Do you ever just get tired of being broke and waiting on the next payday all the time? Has it really depressed you, or even pissed you off, that your annual raise didn't even keep up with inflation? Have you found yourself wishing you could give more to a friend in need, or your church, but you're struggling to pay your own bills?
More than half, and some sources say as much as 76% of us, are living paycheck-to-paycheck. So if you've thought, "I really need a raise," you're absolutely right. And if you would like to learn three ways you can give yourself that raise this year, then read on.
Take Back 33%
I remember not too long ago wondering where I'd gone so wrong with my finances. Every year, I'd tell the kids we couldn't afford the vacation we wanted or season passes to the amusement park. The few vacations we took, I resorted to financing most of the trip with credit cards. If one of the cars broke down too close to Christmas, it was the same program: Whip out the MasterCard. A few years of that had me facing a credit card judgment, which led to a wage garnishment, and then a foreclosure when I couldn't pay my mortgage.
The average American spends more than one-third of his or her income making interest payments. If you've been using credit cards or any other form of borrowing to pay for stuff you don't already have the money for, stop it.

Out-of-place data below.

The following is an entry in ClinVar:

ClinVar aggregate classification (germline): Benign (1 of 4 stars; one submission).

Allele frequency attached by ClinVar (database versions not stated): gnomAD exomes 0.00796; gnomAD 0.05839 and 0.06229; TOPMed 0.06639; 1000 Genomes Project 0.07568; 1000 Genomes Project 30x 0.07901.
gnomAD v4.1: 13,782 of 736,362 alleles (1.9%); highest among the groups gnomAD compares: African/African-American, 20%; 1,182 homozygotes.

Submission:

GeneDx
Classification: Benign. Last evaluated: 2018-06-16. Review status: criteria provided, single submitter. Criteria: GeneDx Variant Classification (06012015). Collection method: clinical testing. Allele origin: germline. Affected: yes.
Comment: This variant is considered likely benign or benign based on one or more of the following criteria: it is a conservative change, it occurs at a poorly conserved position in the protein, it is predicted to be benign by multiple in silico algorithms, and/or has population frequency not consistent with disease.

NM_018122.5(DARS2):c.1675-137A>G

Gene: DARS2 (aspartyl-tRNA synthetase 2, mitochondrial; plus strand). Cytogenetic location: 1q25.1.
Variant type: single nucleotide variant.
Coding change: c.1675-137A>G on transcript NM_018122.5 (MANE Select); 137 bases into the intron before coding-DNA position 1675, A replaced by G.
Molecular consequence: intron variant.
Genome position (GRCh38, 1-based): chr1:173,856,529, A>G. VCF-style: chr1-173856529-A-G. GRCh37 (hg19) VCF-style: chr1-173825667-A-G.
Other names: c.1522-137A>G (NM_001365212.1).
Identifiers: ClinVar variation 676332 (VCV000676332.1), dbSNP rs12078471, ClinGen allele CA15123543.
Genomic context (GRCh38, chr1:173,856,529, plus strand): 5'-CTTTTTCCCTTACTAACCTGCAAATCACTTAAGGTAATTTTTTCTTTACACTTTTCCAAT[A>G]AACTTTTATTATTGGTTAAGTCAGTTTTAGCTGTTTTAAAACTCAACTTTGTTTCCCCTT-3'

You work hard for your money. You already paid for it once, when you worked for it. When you use credit cards, you are literally purchasing money from the banks because you don't have your own. Then you pay the banks extraordinarily high interest month after month, to give them back their money plus a whole lot of yours. See the problem? You're digging an ever-deeper hole.
So if you want to give yourself an instant raise this year, stop borrowing and paying to use money you don't have. Get on a written budget, designate a line item for savings, and don't allow yourself to spend beyond your paycheck.
Start a Side Business
I know from experience that it's difficult — really difficult — to raise a family on a cop's income from the job alone. Overtime can be helpful, but isn't consistent, and you can only work so much before the amount you're taxed on your paycheck goes up and it doesn't even seem worth it. When you start a business, however, you immediately qualify yourself for a plethora of tax breaks you don't get as a W-2 employee. So rather than work overtime, find a way to work for yourself.
Are you interested in starting a business, but not sure where to start? First, understand that in the open marketplace, we make money by providing value to others. Here are 10 quick business ideas, a few of which I do
- Rent living space in your home
- Network marketing
- Affiliate marketing
- Wholesaling real estate
- Coaching and consulting
- Driving for Uber or Lyft
- Courier/delivery driver
- House cleaning, painting, window washing, and other odd jobs
- Sell stuff at a flea market or farmer's market
- Freelance writing and blogging
There are many other ways to create income in your life. These are just 10 that happen to be extremely practical, effective, and involve a low startup investment.
After you've brainstormed on what you could do, get started, and qualify yourself for the itemized tax deductions available only to business owners.
I want to emphasize that it is important to pay your taxes. We need to share the burden for funding common interests, like infrastructure, defense, and public safety. However, if you don't own a business, you are simply ignoring tax benefits that the government has made readily available to you.